CNN’s final presidential poll contains a head-scratcher. Mitt Romney gained three points to tie President Obama in the poll of a mix of registered voters and likely voters, since the end of September. The sample itself is suspect: It finds Democrats with a huge 41-30 party ID lead among likely voters. That’s a larger advantage than the Democrats enjoyed in 2008. It also finds Mitt Romney leading among independents by 22 points.

Here’s some common sense: If the parties are at more or less parity strength, the party that picks up a 22-point lead among independents is the party that wins. Here’s more common sense: If one party has a consistent enthusiasm advantage over the other, its people are more likely to turn out and vote. Today, the Republicans and Democrats are more or less at parity strength nationally, and then enjoy a wide enthusiasm gap over Democrats in poll after poll.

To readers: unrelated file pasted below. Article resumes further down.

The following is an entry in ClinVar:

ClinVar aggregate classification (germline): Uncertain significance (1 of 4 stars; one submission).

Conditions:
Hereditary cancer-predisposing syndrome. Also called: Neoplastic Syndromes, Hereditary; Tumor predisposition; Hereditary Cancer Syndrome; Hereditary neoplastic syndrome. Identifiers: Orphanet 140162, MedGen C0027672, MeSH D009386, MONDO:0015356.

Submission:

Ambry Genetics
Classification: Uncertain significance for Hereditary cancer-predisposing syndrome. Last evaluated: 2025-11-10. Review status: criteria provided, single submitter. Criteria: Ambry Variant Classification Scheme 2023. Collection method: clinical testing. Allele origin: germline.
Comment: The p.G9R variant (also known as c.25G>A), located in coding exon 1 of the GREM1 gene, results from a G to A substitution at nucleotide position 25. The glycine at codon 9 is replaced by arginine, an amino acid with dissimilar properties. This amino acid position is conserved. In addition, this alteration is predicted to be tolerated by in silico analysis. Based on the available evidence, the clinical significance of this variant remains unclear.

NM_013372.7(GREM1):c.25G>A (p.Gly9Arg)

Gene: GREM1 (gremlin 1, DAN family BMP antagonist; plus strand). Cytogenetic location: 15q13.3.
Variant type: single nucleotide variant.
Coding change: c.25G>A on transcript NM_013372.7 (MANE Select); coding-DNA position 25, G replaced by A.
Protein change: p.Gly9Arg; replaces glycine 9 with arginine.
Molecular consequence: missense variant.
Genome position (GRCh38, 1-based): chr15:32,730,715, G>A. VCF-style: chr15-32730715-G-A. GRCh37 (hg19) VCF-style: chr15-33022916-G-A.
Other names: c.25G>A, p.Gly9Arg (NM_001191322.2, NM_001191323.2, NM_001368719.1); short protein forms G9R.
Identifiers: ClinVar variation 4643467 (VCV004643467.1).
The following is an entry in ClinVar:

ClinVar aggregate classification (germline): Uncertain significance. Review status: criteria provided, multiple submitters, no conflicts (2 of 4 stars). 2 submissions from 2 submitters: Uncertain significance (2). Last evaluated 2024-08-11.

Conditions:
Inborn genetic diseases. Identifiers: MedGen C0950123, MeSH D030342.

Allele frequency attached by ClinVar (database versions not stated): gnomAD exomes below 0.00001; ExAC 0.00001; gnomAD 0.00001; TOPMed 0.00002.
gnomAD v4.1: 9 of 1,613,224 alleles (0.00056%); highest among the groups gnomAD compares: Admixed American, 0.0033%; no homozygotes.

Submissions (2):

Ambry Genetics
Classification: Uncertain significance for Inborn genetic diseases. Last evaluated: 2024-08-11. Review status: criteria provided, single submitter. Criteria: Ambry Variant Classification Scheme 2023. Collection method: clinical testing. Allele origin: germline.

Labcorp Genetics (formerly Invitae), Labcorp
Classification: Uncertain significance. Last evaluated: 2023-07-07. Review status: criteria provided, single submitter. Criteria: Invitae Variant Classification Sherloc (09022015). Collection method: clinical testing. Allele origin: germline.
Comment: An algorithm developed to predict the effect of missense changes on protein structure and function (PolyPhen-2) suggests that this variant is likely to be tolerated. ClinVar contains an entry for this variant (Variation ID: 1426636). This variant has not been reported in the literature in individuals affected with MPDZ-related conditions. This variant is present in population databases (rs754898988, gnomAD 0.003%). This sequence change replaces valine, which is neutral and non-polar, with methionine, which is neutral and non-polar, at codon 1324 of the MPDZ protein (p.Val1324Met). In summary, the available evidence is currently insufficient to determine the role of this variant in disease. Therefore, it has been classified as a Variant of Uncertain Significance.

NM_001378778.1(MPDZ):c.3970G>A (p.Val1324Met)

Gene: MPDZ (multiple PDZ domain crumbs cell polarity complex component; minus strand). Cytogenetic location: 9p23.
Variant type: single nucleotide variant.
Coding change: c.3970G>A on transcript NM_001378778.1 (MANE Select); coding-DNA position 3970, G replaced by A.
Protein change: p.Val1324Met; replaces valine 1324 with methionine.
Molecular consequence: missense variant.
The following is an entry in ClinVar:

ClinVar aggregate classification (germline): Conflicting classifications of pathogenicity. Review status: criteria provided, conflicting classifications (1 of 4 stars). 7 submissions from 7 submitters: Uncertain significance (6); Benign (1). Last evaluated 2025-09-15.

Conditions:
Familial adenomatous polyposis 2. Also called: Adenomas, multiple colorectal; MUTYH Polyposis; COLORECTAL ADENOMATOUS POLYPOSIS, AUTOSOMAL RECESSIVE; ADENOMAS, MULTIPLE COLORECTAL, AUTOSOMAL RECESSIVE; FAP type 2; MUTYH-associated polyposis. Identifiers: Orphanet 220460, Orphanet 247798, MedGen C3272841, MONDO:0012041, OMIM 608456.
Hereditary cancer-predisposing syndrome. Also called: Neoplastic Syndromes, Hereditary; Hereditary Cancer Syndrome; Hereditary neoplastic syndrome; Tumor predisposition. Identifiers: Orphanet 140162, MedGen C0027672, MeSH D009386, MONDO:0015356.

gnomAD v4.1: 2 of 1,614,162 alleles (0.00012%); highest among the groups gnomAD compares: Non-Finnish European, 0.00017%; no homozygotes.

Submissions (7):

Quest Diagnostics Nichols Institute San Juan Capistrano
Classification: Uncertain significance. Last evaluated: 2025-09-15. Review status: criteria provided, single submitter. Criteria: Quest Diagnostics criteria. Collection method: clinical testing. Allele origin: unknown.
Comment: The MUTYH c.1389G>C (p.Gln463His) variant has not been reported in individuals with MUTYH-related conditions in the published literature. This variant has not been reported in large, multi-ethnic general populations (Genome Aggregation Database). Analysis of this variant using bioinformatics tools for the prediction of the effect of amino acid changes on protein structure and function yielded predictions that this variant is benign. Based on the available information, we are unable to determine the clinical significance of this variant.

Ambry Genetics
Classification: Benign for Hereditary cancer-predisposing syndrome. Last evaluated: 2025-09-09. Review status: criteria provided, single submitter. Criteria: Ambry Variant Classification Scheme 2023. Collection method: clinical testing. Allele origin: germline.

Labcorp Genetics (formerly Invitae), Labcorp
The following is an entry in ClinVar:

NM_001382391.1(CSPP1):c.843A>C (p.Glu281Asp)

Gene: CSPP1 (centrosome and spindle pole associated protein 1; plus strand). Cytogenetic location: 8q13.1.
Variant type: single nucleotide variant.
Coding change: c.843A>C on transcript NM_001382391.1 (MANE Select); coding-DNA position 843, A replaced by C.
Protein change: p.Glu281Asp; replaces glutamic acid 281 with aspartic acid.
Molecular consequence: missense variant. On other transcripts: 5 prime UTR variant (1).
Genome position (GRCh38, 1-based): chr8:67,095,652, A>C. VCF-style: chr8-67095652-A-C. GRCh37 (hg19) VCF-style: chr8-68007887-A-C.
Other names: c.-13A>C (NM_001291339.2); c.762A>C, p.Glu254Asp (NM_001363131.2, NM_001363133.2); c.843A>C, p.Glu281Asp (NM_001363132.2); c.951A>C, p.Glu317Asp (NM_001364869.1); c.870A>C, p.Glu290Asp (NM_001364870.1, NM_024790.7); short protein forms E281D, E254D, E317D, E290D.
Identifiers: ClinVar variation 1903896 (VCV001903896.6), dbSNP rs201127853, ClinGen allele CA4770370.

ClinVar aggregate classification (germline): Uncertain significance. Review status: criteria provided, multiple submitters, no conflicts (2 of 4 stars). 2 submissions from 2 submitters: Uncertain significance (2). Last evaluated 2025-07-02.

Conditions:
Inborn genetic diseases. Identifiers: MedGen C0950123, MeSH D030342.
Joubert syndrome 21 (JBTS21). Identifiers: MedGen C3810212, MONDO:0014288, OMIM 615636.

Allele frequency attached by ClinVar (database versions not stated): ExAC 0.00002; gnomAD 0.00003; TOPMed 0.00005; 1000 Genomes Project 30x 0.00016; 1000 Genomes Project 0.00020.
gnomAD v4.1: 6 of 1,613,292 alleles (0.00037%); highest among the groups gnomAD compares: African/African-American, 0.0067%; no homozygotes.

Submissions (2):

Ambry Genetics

In CNN’s final stab at tilting the election for Obama we have a poll that bases its headline results on a ridiculous sample tilt. Based on that, and based on the bump Obama supposedly got after Hurricane Sandy, this poll should show Obama vaulting into a big lead. Yet it’s a tie, and Romney is the one who surged late?

CNN’s poll actually shows Romney momentum, and once the network’s pollsters take their thumbs off the scale, shows a comfortable Romney win nationally. We’ll see how it actually works out in the real world tomorrow.